Covid-19 in the Middle East: a New Year update

New Covid-19 infections recorded in the Middle East and North Africa, 1 March–31 December 2020. Daily average, week by week

New Covid-19 infections in the Middle East and North Africa averaged just under 28,000 a day during December, bringing the total since the pandemic began to almost five million, according to official figures.

Across the region as a whole, this represents a modest fall in new cases compared with November, which was the worst month so far.

The list below shows the daily average of new cases reported during December by each of the 20 countries monitored:

The overall month-on-month fall is mainly accounted for by fewer new cases in Iran, Jordan, Morocco and Iraq, as can be seen from the list below. At the same time, though, Israel, Palestine and Egypt reported significant increases and there are signs that Egypt is entering a second wave.

The list below gives some indication of the scale of the epidemic in invidual countries, in relation to their population:

However, the number of confirmed cases is also partly determined by levels of testing. It’s easier in small countries to test a high proportion of the population. Thus while tiny Bahrain appears to be the most infected country in the region, it is unlikely to have many undetected cases. The number of tests carried out in Bahrain exceeds the number of people (due to repeat testing).

In countries with low levels of testing, on the other hand, the situation may be a lot worse than the official figures suggest because many infections go undetected. In Yemen, for example, testing is almost non-existent.

Overall, death rates in the region appear (as recorded in official figures) appear relatively low. To some extent, that is to be expected because of the demographics: Arab countries tend to have a high proportion of young people who are less likely to die from the virus. In most of them, though, it’s also unclear what criteria are being used for attributing deaths to Covid-19. In some countries (see Iraq and Yemen, for example) there is resistance to recording deaths as due to Covid-19 because of social stigma.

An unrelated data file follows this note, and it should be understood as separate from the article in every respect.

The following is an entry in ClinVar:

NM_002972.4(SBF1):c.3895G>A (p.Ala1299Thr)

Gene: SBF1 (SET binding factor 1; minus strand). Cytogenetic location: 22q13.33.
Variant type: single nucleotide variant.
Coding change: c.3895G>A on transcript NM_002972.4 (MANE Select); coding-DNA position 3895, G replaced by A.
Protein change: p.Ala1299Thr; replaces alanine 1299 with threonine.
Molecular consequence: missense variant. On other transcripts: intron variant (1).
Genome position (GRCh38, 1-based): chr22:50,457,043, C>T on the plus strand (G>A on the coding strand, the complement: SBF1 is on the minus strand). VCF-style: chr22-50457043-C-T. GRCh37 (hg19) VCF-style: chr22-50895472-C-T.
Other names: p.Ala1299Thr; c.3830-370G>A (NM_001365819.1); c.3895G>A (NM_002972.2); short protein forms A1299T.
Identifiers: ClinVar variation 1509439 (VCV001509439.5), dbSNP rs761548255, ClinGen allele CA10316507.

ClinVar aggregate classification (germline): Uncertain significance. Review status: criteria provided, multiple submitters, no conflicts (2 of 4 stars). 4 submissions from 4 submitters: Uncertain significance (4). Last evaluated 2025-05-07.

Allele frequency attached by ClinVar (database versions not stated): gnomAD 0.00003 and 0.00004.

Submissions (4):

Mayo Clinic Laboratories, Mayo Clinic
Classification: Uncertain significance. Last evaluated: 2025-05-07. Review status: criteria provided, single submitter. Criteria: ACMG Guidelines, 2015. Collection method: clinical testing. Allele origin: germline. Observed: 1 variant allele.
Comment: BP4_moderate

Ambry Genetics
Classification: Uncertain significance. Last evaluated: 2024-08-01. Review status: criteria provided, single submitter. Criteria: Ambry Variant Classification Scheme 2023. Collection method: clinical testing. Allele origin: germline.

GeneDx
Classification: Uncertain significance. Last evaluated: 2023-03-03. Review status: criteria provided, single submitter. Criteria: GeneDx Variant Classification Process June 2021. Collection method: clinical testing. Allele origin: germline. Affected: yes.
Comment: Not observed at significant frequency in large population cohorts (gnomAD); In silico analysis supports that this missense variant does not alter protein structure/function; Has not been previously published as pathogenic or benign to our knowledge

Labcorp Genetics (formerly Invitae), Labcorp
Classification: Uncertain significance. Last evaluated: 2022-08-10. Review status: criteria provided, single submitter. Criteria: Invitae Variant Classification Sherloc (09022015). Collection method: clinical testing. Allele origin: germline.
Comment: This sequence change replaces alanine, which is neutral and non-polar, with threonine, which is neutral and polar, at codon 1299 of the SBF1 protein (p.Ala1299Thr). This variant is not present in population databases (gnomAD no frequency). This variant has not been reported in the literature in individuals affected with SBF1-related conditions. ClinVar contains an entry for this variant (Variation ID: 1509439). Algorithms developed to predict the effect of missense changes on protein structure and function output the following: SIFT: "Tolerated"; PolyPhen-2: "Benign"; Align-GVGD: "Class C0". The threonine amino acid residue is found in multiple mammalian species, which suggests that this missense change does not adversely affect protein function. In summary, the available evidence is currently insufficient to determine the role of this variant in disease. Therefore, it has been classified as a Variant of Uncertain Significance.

The graphs below show the average number of daily new infections recorded in each country, week by week since the beginning of March 2020. The underlying data can be found in this spreadsheet. For more packground and analysis see: Diary of the Covid-19 pandemic in the Middle East.

For more information see: Covid-19 in Algeria

For more information see: Covid-19 in Bahrain

For more information see: Covid-19 in Egypt

For more information see: Covid-19 in Iraq

For more information see: Covid-19 in Israel

For more information see: Covid-19 in Jordan

For more information see: Covid-19 in Kuwait

For more information see: Covid-19 in Lebanon

For more information see: Covid-19 in Libya

For more information see: Covid-19 in Morocco

For more information see: Covid-19 in Oman

For more information see: Covid-19 in Palestine

For more information see: Covid-19 in Qatar

For more information see: Covid-19 in Saudi Arabia

For more information see: Covid-19 in Sudan

For more information see: Covid-19 in Syria

For more information see: Covid-19 in Tunisia

For more information see: Covid-19 in the UAE

For more information see: Covid-19 in Yemen

Originally published at https://al-bab.com.

Former Middle East editor of the Guardian. Website: www.al-bab.com. Author of 'Arabs Without God'.

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